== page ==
In Georgia, you are not required to be represented by a lawyer in a divorce action. When a party does not have an attorney and they represent themselves, the party is referred to as "pro se".Is there a 30 day divorce in Georgia? ›
After you file your papers, your spouse has 30 days (if your spouse lives in Georgia), 60 days (if your spouse lives outside of Georgia, but in the United States), or 90 days (if your spouse lives outside the United States) to respond to your request for divorce (known as a Complaint.Where can you get the quickest divorce? ›
Alaska is notoriously fast at finalizing a divorce. Alaska, Nevada, and South Dakota can usually finalize a divorce in just under two months.How much does it cost to file for uncontested divorce in North Carolina? ›
In North Carolina, the cost of filing for an absolute, or simple divorce, is $225. This does not include serving the other party with papers, which is $30, and, if you choose to return to your maiden name, this is an additional $10 fee.What is the 30 day waiver for divorce in NC? ›
You can sign a 30-day waiver if you and your partner agree to the divorce and agree to settlement terms. Settlement terms include such things as the distribution of property, child custody, and more. The first divorce hearing is usually held about one to two weeks after the end of the 30-day waiting period.What is the easiest state to file for divorce? ›
- Nevada. Known as the “divorce capital of the world,” Nevada has some of the most straightforward and lenient divorce laws in the United States. ...
- Alaska. Alaska is another state that has a relatively straightforward divorce process. ...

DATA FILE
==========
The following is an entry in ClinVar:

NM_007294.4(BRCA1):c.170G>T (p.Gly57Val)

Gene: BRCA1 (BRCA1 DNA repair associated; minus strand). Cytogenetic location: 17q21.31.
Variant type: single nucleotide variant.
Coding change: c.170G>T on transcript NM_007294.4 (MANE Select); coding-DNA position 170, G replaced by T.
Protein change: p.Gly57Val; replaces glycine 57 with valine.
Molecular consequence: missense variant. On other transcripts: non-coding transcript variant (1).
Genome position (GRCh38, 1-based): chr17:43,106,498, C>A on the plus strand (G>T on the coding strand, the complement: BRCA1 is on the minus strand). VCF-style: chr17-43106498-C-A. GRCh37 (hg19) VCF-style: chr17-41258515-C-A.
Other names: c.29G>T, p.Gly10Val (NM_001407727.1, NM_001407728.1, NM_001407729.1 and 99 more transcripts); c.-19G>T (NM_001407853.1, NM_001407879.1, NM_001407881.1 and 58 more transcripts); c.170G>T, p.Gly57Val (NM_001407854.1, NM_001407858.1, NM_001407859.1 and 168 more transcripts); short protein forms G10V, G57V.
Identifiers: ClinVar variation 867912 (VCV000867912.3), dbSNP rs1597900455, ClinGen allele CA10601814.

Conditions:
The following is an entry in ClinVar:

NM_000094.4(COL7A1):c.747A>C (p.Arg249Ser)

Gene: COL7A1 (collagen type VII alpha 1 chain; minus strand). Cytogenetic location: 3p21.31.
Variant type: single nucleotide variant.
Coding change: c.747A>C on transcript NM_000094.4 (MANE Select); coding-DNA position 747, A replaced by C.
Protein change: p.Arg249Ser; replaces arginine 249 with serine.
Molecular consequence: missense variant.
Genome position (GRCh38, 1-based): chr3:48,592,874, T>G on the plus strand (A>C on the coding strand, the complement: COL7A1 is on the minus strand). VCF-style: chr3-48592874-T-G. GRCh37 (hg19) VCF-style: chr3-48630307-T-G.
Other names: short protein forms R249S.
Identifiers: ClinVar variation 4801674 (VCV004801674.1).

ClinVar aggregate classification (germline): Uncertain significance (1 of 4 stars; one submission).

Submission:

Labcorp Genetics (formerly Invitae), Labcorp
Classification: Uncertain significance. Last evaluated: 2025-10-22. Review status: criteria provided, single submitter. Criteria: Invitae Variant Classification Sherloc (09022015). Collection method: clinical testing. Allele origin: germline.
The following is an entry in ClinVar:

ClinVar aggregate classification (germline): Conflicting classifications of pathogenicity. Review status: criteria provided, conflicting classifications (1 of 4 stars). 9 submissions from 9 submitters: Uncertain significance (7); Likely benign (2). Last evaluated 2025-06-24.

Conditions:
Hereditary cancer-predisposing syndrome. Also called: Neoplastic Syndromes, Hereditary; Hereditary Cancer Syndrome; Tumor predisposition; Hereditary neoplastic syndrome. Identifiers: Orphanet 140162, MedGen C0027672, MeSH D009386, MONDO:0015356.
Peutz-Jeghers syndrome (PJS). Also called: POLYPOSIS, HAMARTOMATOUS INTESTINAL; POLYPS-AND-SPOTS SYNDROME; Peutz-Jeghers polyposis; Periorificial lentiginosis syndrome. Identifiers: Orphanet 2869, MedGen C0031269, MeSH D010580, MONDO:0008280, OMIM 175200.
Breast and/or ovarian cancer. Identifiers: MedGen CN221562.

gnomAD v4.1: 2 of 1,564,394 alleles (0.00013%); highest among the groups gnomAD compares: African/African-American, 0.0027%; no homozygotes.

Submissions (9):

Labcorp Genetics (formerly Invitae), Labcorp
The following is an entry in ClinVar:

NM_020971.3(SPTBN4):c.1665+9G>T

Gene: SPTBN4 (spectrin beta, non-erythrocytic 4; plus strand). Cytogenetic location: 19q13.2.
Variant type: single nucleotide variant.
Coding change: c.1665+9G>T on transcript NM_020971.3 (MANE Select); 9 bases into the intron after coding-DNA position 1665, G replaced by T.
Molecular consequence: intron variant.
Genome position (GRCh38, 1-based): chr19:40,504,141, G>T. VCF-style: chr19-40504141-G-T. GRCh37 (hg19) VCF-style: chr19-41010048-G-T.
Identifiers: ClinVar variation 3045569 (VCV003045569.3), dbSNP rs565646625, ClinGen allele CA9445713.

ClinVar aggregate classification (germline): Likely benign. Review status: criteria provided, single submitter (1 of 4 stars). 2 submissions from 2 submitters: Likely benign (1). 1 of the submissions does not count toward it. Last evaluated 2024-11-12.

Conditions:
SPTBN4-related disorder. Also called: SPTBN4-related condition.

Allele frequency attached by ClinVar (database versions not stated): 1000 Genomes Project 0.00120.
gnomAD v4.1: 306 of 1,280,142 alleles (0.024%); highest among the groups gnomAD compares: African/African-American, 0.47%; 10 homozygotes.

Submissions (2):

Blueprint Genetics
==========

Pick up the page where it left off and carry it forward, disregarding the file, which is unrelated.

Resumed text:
- South Dakota. ...
- Wyoming. ...
- New Hampshire. ...
There's no law in Alabama prohibiting someone from entering a dating relationship while going through divorce. This does not, however, necessarily mean it is a good idea. Many people have found the potential personal and legal ramifications of doing so simply not worth it.Is Alabama a no fault state for divorce? ›
Alabama is a no-fault divorce state. In fact, these are the grounds used in most divorces in the state. While divorcing couples can file for a fault-based split, they must prove one of the grounds and ask a judge to grant the divorce.Does my husband have to pay the bills until we are divorced? ›
While a divorce will ultimately result in the division of all of a couple's debts and assets, until the finalization of that divorce occurs, both parties can still be held responsible for defaulting on payments. Still, it's a good idea to go over how bills will be paid during this transitional time.What to do legally when your wife leaves you? ›
If your spouse has abandoned you, you have the right to seek a legal separation order known as a divorce from bed and board. Despite the name, this order does not end your marriage. It could entitle you to certain benefits of a divorce, such as alimony, child custody, and child support.What happens after 90 day waiting period for divorce in PA? ›
Affidavit of Consent: After ninety (90) days have passed from the date the Complaint was served upon your spouse, you may file an Affidavit of Consent, declaring that you consent to the divorce. The Affidavit of Consent must be filed within thirty (30) days after it is signed and dated.
A short answer is that — in Georgia — as long as you have filed in the proper jurisdiction, to the correct court, with the appropriate papers, and did perfect service of process, you can obtain a divorce without your spouse's cooperation.How can I get a quick divorce in Georgia? ›
With an uncontested divorce, you and your spouse agree on key issues and avoid the need for a prolonged trial. If you can agree on issues quickly, you may be able to get your divorce completed after a waiting period of just 31 days from the time your spouse is served with divorce papers.How do I file for a simple divorce in Georgia? ›
Visit the Clerk's Office of the Superior Court to begin divorce proceedings. File for divorce with your county's Clerk of the Superior Court. You must file for divorce with the Clerk of the Superior Court in the county where you or your spouse have lived for at least 6 months.How much does it cost to file for divorce in GA? ›
Generally, the cost to file a Complaint for Divorce in Georgia ranges from $200.00 to $220.00. This fee must be paid to the Clerk of Superior Court in the county where the divorce case is initiated. In addition to this fee, a service fee must also be paid.